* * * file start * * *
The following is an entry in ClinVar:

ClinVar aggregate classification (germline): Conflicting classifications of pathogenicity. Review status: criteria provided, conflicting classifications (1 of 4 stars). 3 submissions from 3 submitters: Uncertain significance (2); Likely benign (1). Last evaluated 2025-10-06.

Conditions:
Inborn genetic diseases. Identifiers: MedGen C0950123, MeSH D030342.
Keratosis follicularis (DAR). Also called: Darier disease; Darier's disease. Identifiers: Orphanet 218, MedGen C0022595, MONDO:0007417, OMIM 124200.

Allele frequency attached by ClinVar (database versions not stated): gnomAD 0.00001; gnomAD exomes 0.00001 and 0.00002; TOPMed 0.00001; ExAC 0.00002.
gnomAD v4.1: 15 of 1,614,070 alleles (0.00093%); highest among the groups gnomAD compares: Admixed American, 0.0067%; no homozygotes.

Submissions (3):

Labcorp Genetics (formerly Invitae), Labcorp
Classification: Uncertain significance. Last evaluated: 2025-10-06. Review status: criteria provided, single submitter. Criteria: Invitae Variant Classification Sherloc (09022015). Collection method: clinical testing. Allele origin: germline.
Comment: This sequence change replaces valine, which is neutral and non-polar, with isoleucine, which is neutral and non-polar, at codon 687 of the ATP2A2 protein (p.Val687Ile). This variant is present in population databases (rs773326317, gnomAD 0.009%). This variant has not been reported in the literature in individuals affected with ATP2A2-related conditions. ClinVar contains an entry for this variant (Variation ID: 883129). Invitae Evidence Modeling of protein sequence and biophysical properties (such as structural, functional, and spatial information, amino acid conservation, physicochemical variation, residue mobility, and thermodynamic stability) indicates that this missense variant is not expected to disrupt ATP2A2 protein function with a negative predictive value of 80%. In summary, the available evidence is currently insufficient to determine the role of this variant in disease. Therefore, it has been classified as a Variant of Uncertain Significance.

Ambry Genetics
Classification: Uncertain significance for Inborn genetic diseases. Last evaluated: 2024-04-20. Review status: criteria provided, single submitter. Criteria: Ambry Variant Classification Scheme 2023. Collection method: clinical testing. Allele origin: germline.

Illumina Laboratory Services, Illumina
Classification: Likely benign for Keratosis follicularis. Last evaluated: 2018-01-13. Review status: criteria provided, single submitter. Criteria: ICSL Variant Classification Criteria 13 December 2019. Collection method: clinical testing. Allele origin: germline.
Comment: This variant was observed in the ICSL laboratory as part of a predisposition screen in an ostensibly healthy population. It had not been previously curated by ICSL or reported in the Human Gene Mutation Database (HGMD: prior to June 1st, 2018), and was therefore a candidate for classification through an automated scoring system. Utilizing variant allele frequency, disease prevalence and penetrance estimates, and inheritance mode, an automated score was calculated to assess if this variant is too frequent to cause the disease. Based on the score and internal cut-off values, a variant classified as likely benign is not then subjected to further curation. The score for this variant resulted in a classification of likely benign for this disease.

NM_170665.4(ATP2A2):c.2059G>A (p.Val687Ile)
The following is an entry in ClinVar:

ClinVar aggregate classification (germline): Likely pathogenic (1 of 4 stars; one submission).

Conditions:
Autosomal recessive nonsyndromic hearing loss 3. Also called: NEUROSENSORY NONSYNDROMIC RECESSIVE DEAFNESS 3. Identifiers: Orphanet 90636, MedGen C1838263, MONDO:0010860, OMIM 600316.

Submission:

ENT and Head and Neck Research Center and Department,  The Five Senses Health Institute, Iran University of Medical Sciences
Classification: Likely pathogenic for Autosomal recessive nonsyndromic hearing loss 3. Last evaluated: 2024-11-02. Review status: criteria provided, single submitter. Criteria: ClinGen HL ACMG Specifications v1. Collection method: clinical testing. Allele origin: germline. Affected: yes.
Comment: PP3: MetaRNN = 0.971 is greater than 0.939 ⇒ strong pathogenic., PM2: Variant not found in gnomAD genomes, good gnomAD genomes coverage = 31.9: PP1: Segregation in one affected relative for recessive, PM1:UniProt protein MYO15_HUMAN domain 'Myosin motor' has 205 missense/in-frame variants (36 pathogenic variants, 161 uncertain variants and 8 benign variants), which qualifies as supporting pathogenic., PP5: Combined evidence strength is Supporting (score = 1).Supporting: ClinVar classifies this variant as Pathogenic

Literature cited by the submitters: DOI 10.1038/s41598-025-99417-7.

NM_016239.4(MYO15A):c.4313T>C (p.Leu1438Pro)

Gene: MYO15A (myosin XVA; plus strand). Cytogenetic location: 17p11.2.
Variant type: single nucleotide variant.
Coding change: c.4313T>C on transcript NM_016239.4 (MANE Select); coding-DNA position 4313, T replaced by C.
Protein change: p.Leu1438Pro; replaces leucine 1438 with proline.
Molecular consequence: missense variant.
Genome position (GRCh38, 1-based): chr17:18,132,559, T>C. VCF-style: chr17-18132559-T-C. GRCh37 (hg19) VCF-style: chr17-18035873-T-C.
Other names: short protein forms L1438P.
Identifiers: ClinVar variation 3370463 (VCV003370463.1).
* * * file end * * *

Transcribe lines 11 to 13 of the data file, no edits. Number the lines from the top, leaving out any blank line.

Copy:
Comment: This sequence change replaces valine, which is neutral and non-polar, with isoleucine, which is neutral and non-polar, at codon 687 of the ATP2A2 protein (p.Val687Ile). This variant is present in population databases (rs773326317, gnomAD 0.009%). This variant has not been reported in the literature in individuals affected with ATP2A2-related conditions. ClinVar contains an entry for this variant (Variation ID: 883129). Invitae Evidence Modeling of protein sequence and biophysical properties (such as structural, functional, and spatial information, amino acid conservation, physicochemical variation, residue mobility, and thermodynamic stability) indicates that this missense variant is not expected to disrupt ATP2A2 protein function with a negative predictive value of 80%. In summary, the available evidence is currently insufficient to determine the role of this variant in disease. Therefore, it has been classified as a Variant of Uncertain Significance.

Ambry Genetics
Classification: Uncertain significance for Inborn genetic diseases. Last evaluated: 2024-04-20. Review status: criteria provided, single submitter. Criteria: Ambry Variant Classification Scheme 2023. Collection method: clinical testing. Allele origin: germline.